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Vowel derounding

Derounding of the marked rounded vowels is one of the most salient characteristics of Afrikaans. Age and gender are important factors in explaining differences with respect to the scale of derounding.


The derounding of Afrikaans marked rounded vowels has been in evidence since as early as the 18th century (Ponelis 1990). Le Roux and Pienaar (1927) mention this phenomenon in strongly negative terms: “plat … en sterk af te keur” (p.58) ( unrefined ... and to be avoided strongly). In contrast to this, De Villiers and Ponelis (1987) declare derounding in both koiné and Cape Vernacular Afrikaans as a given. Wissing (2010) states that derounding is a process that is an important distinguisher between Afrikaans on the one hand and the other Germanic languages, such as Dutch and Swedish, on the other; and adds that, even should derounding not be present, the difference between the rounded Afrikaans vowels and their Dutch and Swedish counterparts is notable: the acoustic distance between the rounded and unrounded vowels of these two Germanic languages is much greater than in Afrikaans.

Initially, the result of this process was thus viewed in strongly negative terms as being substandard; more recently, the presence thereof is described in neutral terms as a typical feature of Afrikaans and impacting on a number of vowels: thus the unrounding of /y/, /ø/ and /œ/ to resp. [i], [e] and [ə], as well as of the diphthong /œy/ to [əi], is among the most distinctive features of Afrikaans pronunciation compared to other Germanic languages. Derounding is most observable in casual speech, but is, by far, not restricted to this style. Even in formal language, as spoken by radio and television personalities, or on public occasions such as political speeches or sermons, it is readily heard. Lack of stress, as well as unaccentedness in connected speech, is conducive to, but not limited to, this phenomenon. Only in cases of extremely unknown and thus seldomly used words does the chance of derounding diminish.

Production and perception studies by Wissing(1994), (1995), Wissing and Van Dijkhorst(2006), Wissing(2011) and Wissing(2017) as well as further, unpublished investigations, all reveal the following picture of derounding among speakers of different genders and ages:

  • Older speakers, especially those who are 70 years and older, do not deround as much as young speakers do.
  • Younger speakers have considerably less difficulty in a discrimination task in which rounded ~ unrounded word pairs such as kleure colours and klere clothing are involved. In the relevant experiment such pairs were produced by both older speakers and younger speakers. In the latter case a RAP of only 0.43 was achieved; for productions by the older speakers nearly 1.0 was registered. These results point in the direction of the existence of two chronolects. This, in turn, could also be evidence for a diachronic shift in the case of the vowel system of Afrikaans. Compare also the section Age as a factor lower down for more specific information on this matter.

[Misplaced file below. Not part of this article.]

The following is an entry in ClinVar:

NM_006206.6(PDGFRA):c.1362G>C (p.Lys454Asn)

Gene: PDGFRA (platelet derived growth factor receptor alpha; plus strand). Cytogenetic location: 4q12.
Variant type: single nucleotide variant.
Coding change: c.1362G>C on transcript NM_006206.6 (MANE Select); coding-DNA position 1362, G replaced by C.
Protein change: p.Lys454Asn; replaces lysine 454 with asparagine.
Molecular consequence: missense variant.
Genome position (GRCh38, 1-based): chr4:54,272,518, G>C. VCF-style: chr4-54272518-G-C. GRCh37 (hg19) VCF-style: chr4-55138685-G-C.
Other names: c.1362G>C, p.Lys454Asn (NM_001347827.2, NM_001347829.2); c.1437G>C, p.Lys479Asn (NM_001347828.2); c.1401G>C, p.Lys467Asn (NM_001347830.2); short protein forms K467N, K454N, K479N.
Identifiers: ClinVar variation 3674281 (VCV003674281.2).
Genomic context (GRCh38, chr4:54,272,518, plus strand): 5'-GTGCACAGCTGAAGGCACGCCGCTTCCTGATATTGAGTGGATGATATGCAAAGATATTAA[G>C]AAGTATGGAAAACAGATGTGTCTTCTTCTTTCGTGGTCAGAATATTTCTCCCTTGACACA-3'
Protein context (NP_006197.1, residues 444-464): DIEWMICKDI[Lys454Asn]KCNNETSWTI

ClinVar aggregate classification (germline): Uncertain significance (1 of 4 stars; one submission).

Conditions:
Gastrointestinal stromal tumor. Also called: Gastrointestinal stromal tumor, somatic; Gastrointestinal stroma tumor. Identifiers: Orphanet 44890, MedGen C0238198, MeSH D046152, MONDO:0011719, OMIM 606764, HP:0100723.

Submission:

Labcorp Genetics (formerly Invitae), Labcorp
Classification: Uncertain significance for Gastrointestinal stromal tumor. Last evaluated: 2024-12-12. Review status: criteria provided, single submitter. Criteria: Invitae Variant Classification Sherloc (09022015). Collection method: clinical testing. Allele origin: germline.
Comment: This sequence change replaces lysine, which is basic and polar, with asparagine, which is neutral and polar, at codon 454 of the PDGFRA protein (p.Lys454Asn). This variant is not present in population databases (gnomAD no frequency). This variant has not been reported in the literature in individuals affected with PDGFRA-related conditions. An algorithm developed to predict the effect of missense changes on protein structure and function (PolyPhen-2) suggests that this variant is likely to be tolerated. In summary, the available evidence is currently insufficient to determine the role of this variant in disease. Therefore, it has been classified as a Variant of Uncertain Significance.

• Although derounding is present over a broad spectrum of modern Afrikaans, absolute neutralization of the contrast rounded ~ unrounded for these marked vowels has not yet taken place .

Some recent unpublished investigations into vowel derounding underscores the impression that derounding in Afrikaans is indeed a wide-spread phenomenon (For speech data sets that were used in these investigations, see Introduction to phonological processes).

In the following sections some of the most interesting findings from the analysis of these data sets regarding vowel derounding is presented.


Vowel derounding is a special type of phonological process in the sense that it is not particularly sensitive to phonetic context, that is, it commonly takes place even in monosyllabic words, thus not specifically in unstressed positions of multisyllabic words. An example of the former is the word nuus /nys/ news, pronounced in its unrounded form as [nis]. Of course, the known factors which enhance the application of phonological processes (see Introduction to phonological processes) are still relevant here. Therefore, for example, the rounded vowel /y/ in well-known and frequently used words like minuut /mənyt/ minute, uur /yr/ hour and musiek /mysik/ music is more likely to be unrounded than in less well-known and less-frequently used words such as immuun /imyn/ immune and vakuum /vɑkym/ vacuum. Speech style and rate are other contributing factors.

In the following sections a systematic description of derounding against this background is presented.

[+]Tempo as dominant factor

Wissing and Van Dijkhorst (2006) found strong evidence in favour of the view that the RAP of derounding is governed by speech rate, both in a reading task (a passage of prose) and in spontaneous speech (story telling). The three candidates for potential derounding were /y/, /ø/ and /œ/, as in, for example, the stimulus words uur hour, neus nose and bus bus. Derounding resulted in resp. [i], [iə] and [ə]. Two speaking modes were controlled for, rendering results for NormTemp and FastTemp (resp. referred to elsewhere as RAN and RAF). The results are indicative of a greater tendency for derounding to take place at a fast speaking rate (an RAP of 0.65 for RAF compared to 0.57 for RAN).